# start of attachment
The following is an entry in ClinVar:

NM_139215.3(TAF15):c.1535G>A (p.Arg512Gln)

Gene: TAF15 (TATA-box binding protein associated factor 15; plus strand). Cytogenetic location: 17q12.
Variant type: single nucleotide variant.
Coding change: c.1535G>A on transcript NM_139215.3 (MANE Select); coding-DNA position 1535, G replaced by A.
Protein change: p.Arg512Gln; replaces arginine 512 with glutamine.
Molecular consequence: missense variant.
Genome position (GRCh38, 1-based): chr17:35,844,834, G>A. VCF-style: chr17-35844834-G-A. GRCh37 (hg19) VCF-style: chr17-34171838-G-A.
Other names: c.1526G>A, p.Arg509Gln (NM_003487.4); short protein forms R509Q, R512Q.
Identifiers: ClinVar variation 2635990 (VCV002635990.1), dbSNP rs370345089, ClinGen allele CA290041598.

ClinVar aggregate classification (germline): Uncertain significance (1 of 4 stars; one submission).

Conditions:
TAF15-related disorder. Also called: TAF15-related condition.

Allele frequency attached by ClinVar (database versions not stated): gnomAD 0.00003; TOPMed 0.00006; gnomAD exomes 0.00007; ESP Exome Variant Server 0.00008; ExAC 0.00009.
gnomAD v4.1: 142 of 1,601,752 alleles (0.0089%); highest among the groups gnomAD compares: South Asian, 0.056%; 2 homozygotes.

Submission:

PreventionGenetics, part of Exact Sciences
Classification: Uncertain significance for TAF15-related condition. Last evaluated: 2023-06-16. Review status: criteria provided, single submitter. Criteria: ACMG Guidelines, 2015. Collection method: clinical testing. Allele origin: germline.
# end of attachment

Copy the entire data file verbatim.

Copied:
The following is an entry in ClinVar:

NM_139215.3(TAF15):c.1535G>A (p.Arg512Gln)

Gene: TAF15 (TATA-box binding protein associated factor 15; plus strand). Cytogenetic location: 17q12.
Variant type: single nucleotide variant.
Coding change: c.1535G>A on transcript NM_139215.3 (MANE Select); coding-DNA position 1535, G replaced by A.
Protein change: p.Arg512Gln; replaces arginine 512 with glutamine.
Molecular consequence: missense variant.
Genome position (GRCh38, 1-based): chr17:35,844,834, G>A. VCF-style: chr17-35844834-G-A. GRCh37 (hg19) VCF-style: chr17-34171838-G-A.
Other names: c.1526G>A, p.Arg509Gln (NM_003487.4); short protein forms R509Q, R512Q.
Identifiers: ClinVar variation 2635990 (VCV002635990.1), dbSNP rs370345089, ClinGen allele CA290041598.

ClinVar aggregate classification (germline): Uncertain significance (1 of 4 stars; one submission).

Conditions:
TAF15-related disorder. Also called: TAF15-related condition.

Allele frequency attached by ClinVar (database versions not stated): gnomAD 0.00003; TOPMed 0.00006; gnomAD exomes 0.00007; ESP Exome Variant Server 0.00008; ExAC 0.00009.
gnomAD v4.1: 142 of 1,601,752 alleles (0.0089%); highest among the groups gnomAD compares: South Asian, 0.056%; 2 homozygotes.

Submission:

PreventionGenetics, part of Exact Sciences
Classification: Uncertain significance for TAF15-related condition. Last evaluated: 2023-06-16. Review status: criteria provided, single submitter. Criteria: ACMG Guidelines, 2015. Collection method: clinical testing. Allele origin: germline.